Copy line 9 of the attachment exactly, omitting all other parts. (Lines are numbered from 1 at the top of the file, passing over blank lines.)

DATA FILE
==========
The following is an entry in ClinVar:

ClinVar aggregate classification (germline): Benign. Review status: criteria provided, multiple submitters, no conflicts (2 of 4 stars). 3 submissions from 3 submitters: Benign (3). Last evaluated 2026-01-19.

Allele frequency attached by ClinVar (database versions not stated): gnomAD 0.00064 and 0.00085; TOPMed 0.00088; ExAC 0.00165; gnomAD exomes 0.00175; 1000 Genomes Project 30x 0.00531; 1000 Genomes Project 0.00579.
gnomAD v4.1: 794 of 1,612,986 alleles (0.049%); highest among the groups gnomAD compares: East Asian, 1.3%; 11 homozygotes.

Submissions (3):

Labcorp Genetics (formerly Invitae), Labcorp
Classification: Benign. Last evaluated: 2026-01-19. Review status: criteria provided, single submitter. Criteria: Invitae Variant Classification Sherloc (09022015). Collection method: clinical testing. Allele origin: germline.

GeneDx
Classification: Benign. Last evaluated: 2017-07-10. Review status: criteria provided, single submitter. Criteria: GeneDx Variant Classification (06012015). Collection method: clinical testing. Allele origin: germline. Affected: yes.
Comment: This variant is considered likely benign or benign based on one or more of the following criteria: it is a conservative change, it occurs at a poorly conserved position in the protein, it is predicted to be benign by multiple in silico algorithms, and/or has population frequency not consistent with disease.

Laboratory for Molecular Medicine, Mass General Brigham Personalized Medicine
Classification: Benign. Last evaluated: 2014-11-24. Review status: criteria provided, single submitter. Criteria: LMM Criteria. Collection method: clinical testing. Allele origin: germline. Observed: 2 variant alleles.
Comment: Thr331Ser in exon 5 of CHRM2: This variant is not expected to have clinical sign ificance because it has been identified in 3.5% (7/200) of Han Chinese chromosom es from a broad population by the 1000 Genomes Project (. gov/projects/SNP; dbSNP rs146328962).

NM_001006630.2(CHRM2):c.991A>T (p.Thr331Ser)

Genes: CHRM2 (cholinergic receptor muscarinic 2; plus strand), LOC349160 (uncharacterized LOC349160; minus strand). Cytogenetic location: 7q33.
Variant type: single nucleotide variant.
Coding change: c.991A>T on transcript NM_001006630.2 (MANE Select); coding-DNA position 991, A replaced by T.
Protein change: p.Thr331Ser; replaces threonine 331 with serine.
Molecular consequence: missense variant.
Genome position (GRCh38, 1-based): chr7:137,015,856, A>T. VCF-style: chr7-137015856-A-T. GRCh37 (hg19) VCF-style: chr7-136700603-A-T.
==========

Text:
Classification: Benign. Last evaluated: 2017-07-10. Review status: criteria provided, single submitter. Criteria: GeneDx Variant Classification (06012015). Collection method: clinical testing. Allele origin: germline. Affected: yes.